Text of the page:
After energy efficiency talks broke down one week ago, negotiators were able to conclude that file in resumed talks on Tuesday evening, reaching a political deal on an EU-wide target of 32.5 percent by 2030. Those talks have been looking at how to save energy at multiple levels, such as power generation, building construction, and energy consumption.
The new energy efficiency goal, which raises the previous 27 percent target, is a compromise deal between the Council and Parliament positions, who had advocated for 30 and 35 percent, respectively.
The Energy Efficiency Directive also contains an upwards revision clause for 2023. However, unlike the renewable energy target, the energy efficiency target is a non-binding indicative goal, or a “headline” target.
Arias Cañete described the target as a “major push for Europe’s energy independence” that will boost the EU’s “industrial competitiveness, create jobs, reduce energy bills, help tackle energy poverty, and improve air quality.” He flagged in particular what this would mean for trade in fossil fuels.
“Europe is by far the largest importer of fossil fuels in the world. Today we put an end to this,” he said.
Energy union governance
Following the agreement on the updated Renewable Energy and Energy Efficiency Directives, negotiators were able to clinch a deal on energy governance in the early hours of Wednesday 20 June. Energy governance is a particularly challenging issue, in light of the need to balance EU-wide targets with national needs, along with ensuring a stable business climate that will enable investors to make long-term, low-carbon commitments.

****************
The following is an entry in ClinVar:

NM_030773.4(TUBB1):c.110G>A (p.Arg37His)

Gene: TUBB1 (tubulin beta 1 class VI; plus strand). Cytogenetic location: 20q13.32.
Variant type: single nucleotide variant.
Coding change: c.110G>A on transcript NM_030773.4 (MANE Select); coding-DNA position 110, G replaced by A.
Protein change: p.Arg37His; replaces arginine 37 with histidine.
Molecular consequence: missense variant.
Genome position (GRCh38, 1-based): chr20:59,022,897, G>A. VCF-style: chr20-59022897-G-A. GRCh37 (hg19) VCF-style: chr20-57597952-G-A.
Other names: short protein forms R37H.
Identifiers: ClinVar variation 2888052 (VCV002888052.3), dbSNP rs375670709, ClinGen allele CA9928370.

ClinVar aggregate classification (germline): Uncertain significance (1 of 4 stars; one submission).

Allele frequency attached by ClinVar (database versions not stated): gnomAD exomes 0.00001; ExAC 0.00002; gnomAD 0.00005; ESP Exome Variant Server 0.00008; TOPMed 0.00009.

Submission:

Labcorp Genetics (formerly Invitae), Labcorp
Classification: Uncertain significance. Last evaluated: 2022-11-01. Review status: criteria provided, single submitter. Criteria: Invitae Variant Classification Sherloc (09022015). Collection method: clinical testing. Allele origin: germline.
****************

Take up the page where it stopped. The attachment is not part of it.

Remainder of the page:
Under the agreement announced this week, the EU as a whole will aim for a net-zero economy as early as possible, referring to a situation where carbon emissions and removals balance each other out.
Under the Paris Agreement, countries have committed to bringing global emissions down to net-zero in the “second half of this century.”
The European Parliament had pushed for including the 2050 deadline in the agreement, but due to pushback from some member states, negotiators ultimately chose not to set a specific date.
By the end of next year, member states will have to prepare long-term decarbonisation strategies for 2050 in addition to their 2030 plans.
As part of the deal, the Commission has been tasked to elaborate a proposal by 1 April 2019 for a 2050 EU strategy for greenhouse gas emissions that is in line with the Paris Agreement. The analysis should consider the remaining “carbon budget,” both globally and at the EU level, to keep global warming below the two degree Celsius goal and close to 1.5 degrees, as well as scenarios for how the EU can contribute to net-zero emissions by 2050 and negative emissions thereafter.
The governance directive also sets pathways for the contribution of member states to the 2030 renewable energy and energy efficiency goals, with intermediary goals set for 2022, 2025, and 2027. This “gap-filler” mechanism is meant to ensure that all countries are on track to contribute to the overall goals and do not free ride by expecting others to “fill the gap.”
The three agreements will need official approval by the European Parliament and Council in the coming months, which is expected to be a formality. Afterward, these new rules will enter into force and member states will be required to transpose their elements into domestic law.
ICTSD reporting; “EU strikes early morning deal on energy governance bill,” EURACTIV, 20 June 2018; “Energy savings law limps across the finish line,” EURACTIV, 19 June 2018; “Energy: new target of 32% from renewables by 2030 agreed by MEPs and ministers,” EUROPEAN PARLIAMENT PRESS RELEASE, 14 June 2018; “EU raises renewable energy targets to 32% by 2030,” THE GUARDIAN, 14 June 2018; “EU strikes deal on 32% renewable energy target and palm oil ban after all-night session,” EURACTIV, 14 June 2018.